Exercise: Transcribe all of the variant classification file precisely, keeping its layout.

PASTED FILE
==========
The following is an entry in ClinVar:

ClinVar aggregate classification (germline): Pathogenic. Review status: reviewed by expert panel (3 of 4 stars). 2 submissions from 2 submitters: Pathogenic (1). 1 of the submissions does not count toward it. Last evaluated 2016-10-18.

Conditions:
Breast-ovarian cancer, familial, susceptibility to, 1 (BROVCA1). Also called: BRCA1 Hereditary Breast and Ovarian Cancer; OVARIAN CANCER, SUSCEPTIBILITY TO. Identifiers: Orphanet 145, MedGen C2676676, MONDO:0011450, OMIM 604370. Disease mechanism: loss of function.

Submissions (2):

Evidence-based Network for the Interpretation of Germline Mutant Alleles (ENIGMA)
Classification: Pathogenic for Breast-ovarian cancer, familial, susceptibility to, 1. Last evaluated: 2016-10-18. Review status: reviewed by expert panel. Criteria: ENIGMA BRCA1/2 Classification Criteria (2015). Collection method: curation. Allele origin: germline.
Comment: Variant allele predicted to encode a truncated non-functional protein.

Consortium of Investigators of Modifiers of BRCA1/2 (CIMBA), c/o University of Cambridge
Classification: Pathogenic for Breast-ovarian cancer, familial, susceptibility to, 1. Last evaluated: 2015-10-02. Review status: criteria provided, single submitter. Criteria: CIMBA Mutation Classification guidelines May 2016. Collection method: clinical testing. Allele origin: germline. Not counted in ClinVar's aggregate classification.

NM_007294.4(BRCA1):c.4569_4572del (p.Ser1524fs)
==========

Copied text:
The following is an entry in ClinVar:

ClinVar aggregate classification (germline): Pathogenic. Review status: reviewed by expert panel (3 of 4 stars). 2 submissions from 2 submitters: Pathogenic (1). 1 of the submissions does not count toward it. Last evaluated 2016-10-18.

Conditions:
Breast-ovarian cancer, familial, susceptibility to, 1 (BROVCA1). Also called: BRCA1 Hereditary Breast and Ovarian Cancer; OVARIAN CANCER, SUSCEPTIBILITY TO. Identifiers: Orphanet 145, MedGen C2676676, MONDO:0011450, OMIM 604370. Disease mechanism: loss of function.

Submissions (2):

Evidence-based Network for the Interpretation of Germline Mutant Alleles (ENIGMA)
Classification: Pathogenic for Breast-ovarian cancer, familial, susceptibility to, 1. Last evaluated: 2016-10-18. Review status: reviewed by expert panel. Criteria: ENIGMA BRCA1/2 Classification Criteria (2015). Collection method: curation. Allele origin: germline.
Comment: Variant allele predicted to encode a truncated non-functional protein.

Consortium of Investigators of Modifiers of BRCA1/2 (CIMBA), c/o University of Cambridge
Classification: Pathogenic for Breast-ovarian cancer, familial, susceptibility to, 1. Last evaluated: 2015-10-02. Review status: criteria provided, single submitter. Criteria: CIMBA Mutation Classification guidelines May 2016. Collection method: clinical testing. Allele origin: germline. Not counted in ClinVar's aggregate classification.

NM_007294.4(BRCA1):c.4569_4572del (p.Ser1524fs)